La Dispute Cabin in the Woods

La Dispute Cabin in the Woods
For their third long-player, Michigan melodic hardcore band La Dispute spent over a month in a wilderness cabin together, coming up with the guts that would become Rooms of the House. Recorded by Will Yip (Title Fight, Circa Survive) and released March 18 on the band's own new imprint (Better Living, in partnership with Staple Records), the landmark release for the five-piece is a fictional account of a relationship between two people who live in a very particular house. As Exclaim! recently found out from vocalist Jordan Dreyer, Rooms of the House was a learning experience for him and the whole band, finding the emotional connection in everyday situations and applying it to their discordant, ebbing and flowing brand of melody/fury.

Tell me about the cabin that you guys used while writing this album.
Well we're all scattered around the globe at present, so we can't just get together a couple times a week like we used to. When we had the impulse to make another record we had to find a way to all be together for a period of time so it could happen. Going to a cabin up north has always been something we wanted to do and never had the means to, and this time it was a necessity. So we rented this really cool, former tree farm in the Upper Peninsula, which you probably have a better understanding of than most people, living in Canada. It's more rural Ontario than it is Michigan; it's very secluded and in the wilderness. So we holed for five weeks in this really eccentric cabin and wrote and fished and chopped wood and did woodsy stuff and it was great. It was a lot of fun.

Is the house in the album title a real house, or something you made up?
It's made up. I had a pretty specific image in my head about what I wanted the house to be, very much like the houses in this part of the country in Michigan. During the writing process a friend of mine came over and we rearranged my folks' living room to look a bit like it, to try and get me out of a writer's block. So there are specific rooms in the house that I grew up in that I thought about, just because they were familiar to me. And then the cabin ended up being very similar to the image I had in my head, which facilitated the process creatively.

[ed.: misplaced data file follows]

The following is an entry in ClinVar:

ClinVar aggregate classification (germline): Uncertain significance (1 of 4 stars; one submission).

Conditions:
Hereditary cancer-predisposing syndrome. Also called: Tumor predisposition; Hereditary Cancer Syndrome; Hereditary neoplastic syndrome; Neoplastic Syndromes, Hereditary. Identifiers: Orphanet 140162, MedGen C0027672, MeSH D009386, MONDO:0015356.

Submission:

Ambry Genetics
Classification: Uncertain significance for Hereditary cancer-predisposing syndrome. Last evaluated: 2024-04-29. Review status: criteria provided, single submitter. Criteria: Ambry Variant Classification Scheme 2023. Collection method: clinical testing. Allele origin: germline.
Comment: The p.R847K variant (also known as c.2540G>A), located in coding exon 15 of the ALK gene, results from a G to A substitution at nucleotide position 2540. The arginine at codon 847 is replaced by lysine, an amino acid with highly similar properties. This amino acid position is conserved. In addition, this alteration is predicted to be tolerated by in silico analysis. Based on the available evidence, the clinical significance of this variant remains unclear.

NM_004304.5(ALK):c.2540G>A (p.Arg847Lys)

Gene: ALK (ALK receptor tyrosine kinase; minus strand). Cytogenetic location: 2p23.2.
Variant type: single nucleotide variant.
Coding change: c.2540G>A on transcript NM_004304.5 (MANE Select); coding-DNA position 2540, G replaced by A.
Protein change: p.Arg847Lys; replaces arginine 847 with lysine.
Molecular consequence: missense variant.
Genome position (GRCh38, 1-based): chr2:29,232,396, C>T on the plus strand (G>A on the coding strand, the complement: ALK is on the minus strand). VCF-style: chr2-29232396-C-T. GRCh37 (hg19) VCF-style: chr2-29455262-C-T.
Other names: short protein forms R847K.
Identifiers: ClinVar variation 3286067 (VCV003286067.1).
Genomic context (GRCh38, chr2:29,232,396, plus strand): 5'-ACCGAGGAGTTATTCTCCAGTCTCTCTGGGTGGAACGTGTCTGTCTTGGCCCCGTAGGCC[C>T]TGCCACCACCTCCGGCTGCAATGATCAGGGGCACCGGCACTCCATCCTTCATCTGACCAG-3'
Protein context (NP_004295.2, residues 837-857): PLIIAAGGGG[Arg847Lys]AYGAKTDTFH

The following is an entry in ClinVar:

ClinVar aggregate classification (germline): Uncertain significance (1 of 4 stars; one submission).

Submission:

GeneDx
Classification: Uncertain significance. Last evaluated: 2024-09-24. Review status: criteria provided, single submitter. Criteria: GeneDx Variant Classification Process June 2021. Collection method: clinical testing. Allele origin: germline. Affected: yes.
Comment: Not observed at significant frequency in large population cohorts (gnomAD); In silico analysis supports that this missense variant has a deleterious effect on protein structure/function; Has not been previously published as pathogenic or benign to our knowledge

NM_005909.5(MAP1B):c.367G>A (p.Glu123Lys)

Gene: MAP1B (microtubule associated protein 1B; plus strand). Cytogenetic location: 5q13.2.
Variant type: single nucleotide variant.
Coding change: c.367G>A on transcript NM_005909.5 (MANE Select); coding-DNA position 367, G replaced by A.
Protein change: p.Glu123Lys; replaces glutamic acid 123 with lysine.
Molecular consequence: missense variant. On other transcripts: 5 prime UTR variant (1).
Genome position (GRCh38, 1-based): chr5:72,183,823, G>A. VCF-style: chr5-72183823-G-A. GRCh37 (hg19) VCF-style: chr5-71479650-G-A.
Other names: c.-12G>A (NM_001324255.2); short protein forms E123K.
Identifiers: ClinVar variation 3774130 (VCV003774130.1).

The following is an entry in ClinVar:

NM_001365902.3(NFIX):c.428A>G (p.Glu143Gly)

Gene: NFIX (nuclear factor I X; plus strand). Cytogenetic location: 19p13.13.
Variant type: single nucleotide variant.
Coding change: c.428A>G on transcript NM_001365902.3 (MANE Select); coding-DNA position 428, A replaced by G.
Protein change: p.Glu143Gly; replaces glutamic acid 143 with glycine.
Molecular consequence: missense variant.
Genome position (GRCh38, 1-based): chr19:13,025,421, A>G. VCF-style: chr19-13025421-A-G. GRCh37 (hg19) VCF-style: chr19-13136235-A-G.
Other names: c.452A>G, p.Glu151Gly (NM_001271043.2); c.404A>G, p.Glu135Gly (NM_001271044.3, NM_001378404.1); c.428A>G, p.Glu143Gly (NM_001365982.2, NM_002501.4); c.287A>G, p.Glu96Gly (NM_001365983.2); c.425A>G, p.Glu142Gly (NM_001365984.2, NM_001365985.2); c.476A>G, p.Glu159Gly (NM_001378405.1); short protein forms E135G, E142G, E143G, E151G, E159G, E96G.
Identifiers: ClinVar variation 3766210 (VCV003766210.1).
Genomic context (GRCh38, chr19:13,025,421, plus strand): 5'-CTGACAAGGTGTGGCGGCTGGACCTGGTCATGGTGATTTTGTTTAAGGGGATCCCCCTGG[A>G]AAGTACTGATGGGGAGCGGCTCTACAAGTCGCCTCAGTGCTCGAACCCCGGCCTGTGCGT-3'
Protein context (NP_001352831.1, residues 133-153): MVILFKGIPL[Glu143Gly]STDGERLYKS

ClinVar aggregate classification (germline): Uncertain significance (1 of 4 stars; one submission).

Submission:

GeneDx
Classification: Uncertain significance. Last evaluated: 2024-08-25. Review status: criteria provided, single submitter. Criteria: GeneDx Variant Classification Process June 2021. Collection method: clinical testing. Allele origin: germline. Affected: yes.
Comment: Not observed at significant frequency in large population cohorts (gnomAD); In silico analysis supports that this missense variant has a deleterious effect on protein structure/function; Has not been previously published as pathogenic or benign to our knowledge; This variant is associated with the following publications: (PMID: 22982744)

Where did the idea of the couple and their relationship that you talk about in a lot of the songs come from?
Well, it was kind a means to explore the themes we picked. Part of the process was taking a snapshot at this period of time in my life, and the people around me, and I saw a lot of people going through similar instances, so it was culled from a lot of different sources, but mostly it was just to give a foundation to the record.

It seems like your sound has matured on this album. How do you feel about that?
I think words like "maturation" or "evolution" or "progression" in some ways dismisses the past work of artists. Each album is just taking a snapshot of a certain period in your life and in way I think it was, thematically, an inevitability that we would change. Every month that we keep doing this I think we progress and find our own little individual talents and niches. So, I guess it's a maturation in the sense that it's three years after our previous record.

What did you get personally out of making this record?
The longer we've been a band, the more I find my talent and what I enjoy: telling stories. This time around I wanted to step away from the overly dramatic stuff of the last record and dial down and try to focus on a more specific relationship, and the smaller catastrophes, and see how that played out over the length of a record. I felt this time around that I have settled into a groove as a lyricist. It was fun and challenging to translate these quieter, ordinary fallouts, instead of shootings and mental illness and that kind of thing. It was a difficult and rewarding experience from the day we started until I finally finished tracking, which was a bit of a process.

What was it like starting your own record label?
A bit daunting. We've wanted to do that for some time, so we started talking about the idea and realized how immense a task it is, logistically. So it was exciting at first and then a bit of a "oh, shit" moment, but it's been awesome. I haven't really settled into how I feel because the record has been all-consuming. And we partnered with Staple Records because we realized without the support system it would perhaps be too daunting, given the fact that we're all scattered about. So Staple facilitated it and gave us a great opportunity. They've been fantastic.

You have some pretty hardcore fans. Did you think about their expectations at all when you were making the new album?
It's pretty important to us to keep that off the table when we're writing and just focus on fulfilling our own impulses artistically and see the project realized. What people think is just kind of an added bonus. Obviously you want people to enjoy what you do, especially the people who have supported you over the years, and it feels like, so far, people are still with us, which is great. It feels, as corny as this is to say, like a big, extended family.